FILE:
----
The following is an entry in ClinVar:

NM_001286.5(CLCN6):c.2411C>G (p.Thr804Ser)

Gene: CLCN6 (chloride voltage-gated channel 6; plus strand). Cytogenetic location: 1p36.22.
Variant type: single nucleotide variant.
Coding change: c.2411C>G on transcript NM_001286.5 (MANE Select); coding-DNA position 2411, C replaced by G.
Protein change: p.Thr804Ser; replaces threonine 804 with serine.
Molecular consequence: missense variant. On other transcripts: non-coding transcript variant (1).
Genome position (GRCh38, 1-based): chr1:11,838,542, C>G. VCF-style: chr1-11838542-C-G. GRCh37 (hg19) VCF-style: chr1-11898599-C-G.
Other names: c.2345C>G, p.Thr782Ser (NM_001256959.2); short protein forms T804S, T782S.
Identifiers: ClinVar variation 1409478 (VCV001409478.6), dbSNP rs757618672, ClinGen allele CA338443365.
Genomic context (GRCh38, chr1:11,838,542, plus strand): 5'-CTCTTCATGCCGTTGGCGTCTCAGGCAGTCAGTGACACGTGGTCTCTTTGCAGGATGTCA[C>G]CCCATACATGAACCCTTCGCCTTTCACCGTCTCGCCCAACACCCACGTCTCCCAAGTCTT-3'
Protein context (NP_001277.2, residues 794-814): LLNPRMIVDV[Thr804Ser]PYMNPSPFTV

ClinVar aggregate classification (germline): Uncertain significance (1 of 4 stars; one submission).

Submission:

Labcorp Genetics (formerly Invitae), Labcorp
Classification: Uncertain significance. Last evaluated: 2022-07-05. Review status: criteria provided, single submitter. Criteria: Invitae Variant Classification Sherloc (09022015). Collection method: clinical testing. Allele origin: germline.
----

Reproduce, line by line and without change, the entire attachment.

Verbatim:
The following is an entry in ClinVar:

NM_001286.5(CLCN6):c.2411C>G (p.Thr804Ser)

Gene: CLCN6 (chloride voltage-gated channel 6; plus strand). Cytogenetic location: 1p36.22.
Variant type: single nucleotide variant.
Coding change: c.2411C>G on transcript NM_001286.5 (MANE Select); coding-DNA position 2411, C replaced by G.
Protein change: p.Thr804Ser; replaces threonine 804 with serine.
Molecular consequence: missense variant. On other transcripts: non-coding transcript variant (1).
Genome position (GRCh38, 1-based): chr1:11,838,542, C>G. VCF-style: chr1-11838542-C-G. GRCh37 (hg19) VCF-style: chr1-11898599-C-G.
Other names: c.2345C>G, p.Thr782Ser (NM_001256959.2); short protein forms T804S, T782S.
Identifiers: ClinVar variation 1409478 (VCV001409478.6), dbSNP rs757618672, ClinGen allele CA338443365.
Genomic context (GRCh38, chr1:11,838,542, plus strand): 5'-CTCTTCATGCCGTTGGCGTCTCAGGCAGTCAGTGACACGTGGTCTCTTTGCAGGATGTCA[C>G]CCCATACATGAACCCTTCGCCTTTCACCGTCTCGCCCAACACCCACGTCTCCCAAGTCTT-3'
Protein context (NP_001277.2, residues 794-814): LLNPRMIVDV[Thr804Ser]PYMNPSPFTV

ClinVar aggregate classification (germline): Uncertain significance (1 of 4 stars; one submission).

Submission:

Labcorp Genetics (formerly Invitae), Labcorp
Classification: Uncertain significance. Last evaluated: 2022-07-05. Review status: criteria provided, single submitter. Criteria: Invitae Variant Classification Sherloc (09022015). Collection method: clinical testing. Allele origin: germline.